Last Christmas, Santa put a lovely new Oxo serrated peeler in my stocking, just in time for my annual Limoncello-making marathon. As I pulled it out on January 1st, I was reminded of just how much I enjoy this gadget.
I wrote about different kinds of peelers back in September. Specific peelers are good for specific jobs – for this particular one, peeling two dozen lemons, the serrated is the best. I wanted to peel just the yellow part of the lemon, leaving the white pith, which would cause bitterness in the Limoncello.
Holding the lemon in the palm of my left hand and using the peeler with my right hand, I start at the far end of the lemon and draw the peeler toward me. This is a slow peel, not like a fast potato peeling, and I move carefully around the lemon, capturing all the peel.
I peel the lemons directly into large jars; add a sprig of rosemary and a bottle of Everclear. After 40 days, I will add a bottle of 100 proof Vodka, along with sugar water. Another 40 days of rest for the Limoncello, and then it is ready to strain into individual jars for gift giving or personal use.
- 15 Meyer lemons, washed
- 1 4-inch piece fresh rosemary
- 1 bottle (750 ml) 100-proof vodka
- 1 bottle (750 ml) Everclear (or 100 proof vodka, if you cannot find Everclear)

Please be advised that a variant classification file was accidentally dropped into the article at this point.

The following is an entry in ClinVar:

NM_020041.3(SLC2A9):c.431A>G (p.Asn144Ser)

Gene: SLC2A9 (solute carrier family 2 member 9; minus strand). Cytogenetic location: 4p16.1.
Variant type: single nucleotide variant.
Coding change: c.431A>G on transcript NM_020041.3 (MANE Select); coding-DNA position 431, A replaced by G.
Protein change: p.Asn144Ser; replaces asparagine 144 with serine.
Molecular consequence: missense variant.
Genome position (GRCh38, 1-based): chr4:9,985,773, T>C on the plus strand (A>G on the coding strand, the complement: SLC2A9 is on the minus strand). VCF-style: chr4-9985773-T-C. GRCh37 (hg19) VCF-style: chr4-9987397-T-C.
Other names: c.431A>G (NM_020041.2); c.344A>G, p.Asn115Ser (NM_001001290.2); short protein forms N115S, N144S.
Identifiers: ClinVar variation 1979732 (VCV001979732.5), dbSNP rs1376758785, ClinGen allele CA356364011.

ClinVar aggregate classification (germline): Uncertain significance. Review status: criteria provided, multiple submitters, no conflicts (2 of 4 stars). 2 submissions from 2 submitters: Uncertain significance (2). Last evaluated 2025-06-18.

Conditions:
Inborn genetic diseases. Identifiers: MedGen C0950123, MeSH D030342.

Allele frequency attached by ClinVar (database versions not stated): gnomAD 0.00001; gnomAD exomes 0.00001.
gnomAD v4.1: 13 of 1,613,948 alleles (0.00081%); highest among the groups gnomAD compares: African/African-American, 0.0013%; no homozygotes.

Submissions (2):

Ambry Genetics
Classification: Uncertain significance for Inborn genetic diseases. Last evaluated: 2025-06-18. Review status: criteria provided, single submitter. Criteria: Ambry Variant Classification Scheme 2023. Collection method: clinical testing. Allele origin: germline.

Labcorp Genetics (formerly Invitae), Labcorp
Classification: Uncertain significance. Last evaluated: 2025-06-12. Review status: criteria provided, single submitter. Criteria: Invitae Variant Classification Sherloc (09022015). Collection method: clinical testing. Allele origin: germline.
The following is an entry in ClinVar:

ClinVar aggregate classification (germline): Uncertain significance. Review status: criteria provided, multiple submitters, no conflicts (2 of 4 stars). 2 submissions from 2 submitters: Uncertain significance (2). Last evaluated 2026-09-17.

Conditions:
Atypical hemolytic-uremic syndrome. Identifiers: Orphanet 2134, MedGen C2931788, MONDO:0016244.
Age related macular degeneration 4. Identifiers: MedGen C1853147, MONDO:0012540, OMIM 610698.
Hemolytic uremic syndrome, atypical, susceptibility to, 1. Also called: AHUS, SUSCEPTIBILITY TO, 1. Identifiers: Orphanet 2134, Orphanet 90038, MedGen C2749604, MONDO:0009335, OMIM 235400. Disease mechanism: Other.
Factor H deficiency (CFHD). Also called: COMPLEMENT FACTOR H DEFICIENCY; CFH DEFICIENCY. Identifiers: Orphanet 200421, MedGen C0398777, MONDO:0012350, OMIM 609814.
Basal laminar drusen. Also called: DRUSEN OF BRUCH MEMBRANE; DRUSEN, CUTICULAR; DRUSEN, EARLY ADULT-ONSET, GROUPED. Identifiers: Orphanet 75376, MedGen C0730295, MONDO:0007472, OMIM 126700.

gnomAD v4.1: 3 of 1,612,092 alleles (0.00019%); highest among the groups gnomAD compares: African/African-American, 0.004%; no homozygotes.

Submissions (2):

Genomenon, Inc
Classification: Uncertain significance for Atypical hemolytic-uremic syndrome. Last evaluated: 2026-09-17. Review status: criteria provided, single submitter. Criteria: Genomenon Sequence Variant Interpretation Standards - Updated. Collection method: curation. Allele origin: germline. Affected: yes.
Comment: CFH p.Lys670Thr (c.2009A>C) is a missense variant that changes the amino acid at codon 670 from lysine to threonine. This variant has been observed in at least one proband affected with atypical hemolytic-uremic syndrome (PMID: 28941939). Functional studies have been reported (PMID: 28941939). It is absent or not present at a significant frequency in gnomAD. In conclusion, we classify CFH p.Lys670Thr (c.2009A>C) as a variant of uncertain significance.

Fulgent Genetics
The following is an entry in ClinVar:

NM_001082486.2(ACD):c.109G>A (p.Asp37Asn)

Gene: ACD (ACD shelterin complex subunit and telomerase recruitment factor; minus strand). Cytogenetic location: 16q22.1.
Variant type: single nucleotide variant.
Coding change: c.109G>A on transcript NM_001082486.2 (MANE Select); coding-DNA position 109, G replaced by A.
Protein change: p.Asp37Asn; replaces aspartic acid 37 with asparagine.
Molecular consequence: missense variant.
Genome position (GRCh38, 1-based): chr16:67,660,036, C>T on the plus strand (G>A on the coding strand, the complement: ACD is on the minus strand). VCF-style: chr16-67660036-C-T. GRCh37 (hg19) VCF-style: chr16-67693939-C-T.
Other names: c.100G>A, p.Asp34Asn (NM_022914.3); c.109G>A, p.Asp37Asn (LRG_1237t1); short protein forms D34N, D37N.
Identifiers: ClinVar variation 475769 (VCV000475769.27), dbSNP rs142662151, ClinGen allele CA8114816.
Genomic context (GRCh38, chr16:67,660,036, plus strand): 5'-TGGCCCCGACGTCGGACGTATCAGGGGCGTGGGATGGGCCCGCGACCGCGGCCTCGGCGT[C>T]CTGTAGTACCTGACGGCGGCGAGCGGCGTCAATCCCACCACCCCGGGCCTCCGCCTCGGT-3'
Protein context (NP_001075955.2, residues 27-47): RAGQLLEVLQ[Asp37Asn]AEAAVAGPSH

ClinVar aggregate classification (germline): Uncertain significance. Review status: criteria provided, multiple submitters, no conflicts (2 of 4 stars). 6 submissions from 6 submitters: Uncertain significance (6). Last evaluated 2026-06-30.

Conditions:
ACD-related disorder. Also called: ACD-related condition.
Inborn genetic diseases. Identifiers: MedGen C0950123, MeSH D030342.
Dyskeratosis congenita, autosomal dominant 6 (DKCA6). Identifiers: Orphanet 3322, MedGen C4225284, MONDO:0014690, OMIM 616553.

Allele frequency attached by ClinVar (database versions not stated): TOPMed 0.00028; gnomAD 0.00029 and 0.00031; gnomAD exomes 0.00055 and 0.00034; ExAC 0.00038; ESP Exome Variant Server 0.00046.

- 4 1/2 cups sugar
Peel lemons with a sharp vegetable peeler, taking only the top layer of zest and none of the white pith. Put zest and rosemary in 1-gallon glass or ceramic container.
Pour bottle of vodka over zest and rosemary. Seal container, and let sit undisturbed in a cool, dark place for 40 days.
After 40 days, continue with recipe. Bring 5 cups of water to boil and add the sugar. Cook, stirring, until sugar dissolves. Allow to cool to room temperature, about 1 hour. Pour syrup and Everclear over lemon/vodka mixture, stir and reseal container. Let sit in a cool, dark place for 40 more days.
After second 40 day period, your Limoncello is ready to go. Pour it through cheesecloth into large pitcher and then into smaller gift bottles. I found great bottles at Specialty Bottles. Serve ice cold before or after dinner. Limoncello is traditionally kept in the freezer between servings.
Note: I am trying this is as a new feature for the new year – each week, I plan to highlight a tool that I find useful in my kitchen, along with suggestions and a recipe for use. Let me know what you think. And, if you have any gadgets you are trying to figure out, let me know, I would love to experiement!